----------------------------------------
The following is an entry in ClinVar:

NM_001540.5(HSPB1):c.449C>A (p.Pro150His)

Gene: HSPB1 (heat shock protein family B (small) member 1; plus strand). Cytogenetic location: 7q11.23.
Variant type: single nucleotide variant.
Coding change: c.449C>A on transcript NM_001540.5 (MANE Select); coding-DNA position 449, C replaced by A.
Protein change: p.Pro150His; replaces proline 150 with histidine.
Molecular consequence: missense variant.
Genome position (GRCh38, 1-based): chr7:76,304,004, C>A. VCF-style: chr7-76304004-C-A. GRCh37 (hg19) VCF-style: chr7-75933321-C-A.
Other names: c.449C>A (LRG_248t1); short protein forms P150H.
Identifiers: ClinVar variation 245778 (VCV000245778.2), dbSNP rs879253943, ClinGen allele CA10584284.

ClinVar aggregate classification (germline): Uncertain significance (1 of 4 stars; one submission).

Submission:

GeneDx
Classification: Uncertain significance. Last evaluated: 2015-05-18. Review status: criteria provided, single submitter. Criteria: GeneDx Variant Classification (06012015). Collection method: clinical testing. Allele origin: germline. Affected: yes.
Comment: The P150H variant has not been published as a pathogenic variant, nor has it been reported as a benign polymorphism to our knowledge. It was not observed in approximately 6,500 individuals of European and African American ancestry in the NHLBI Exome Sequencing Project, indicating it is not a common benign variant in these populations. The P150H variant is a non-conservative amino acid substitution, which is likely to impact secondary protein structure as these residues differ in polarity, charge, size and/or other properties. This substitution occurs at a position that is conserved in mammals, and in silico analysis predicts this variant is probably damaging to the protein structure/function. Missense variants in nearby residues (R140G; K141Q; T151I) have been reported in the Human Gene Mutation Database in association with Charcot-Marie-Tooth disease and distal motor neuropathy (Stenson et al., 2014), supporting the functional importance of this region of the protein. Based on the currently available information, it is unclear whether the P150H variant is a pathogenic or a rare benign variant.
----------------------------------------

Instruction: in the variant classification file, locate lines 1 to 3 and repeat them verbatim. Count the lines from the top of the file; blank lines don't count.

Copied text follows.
The following is an entry in ClinVar:

NM_001540.5(HSPB1):c.449C>A (p.Pro150His)

Gene: HSPB1 (heat shock protein family B (small) member 1; plus strand). Cytogenetic location: 7q11.23.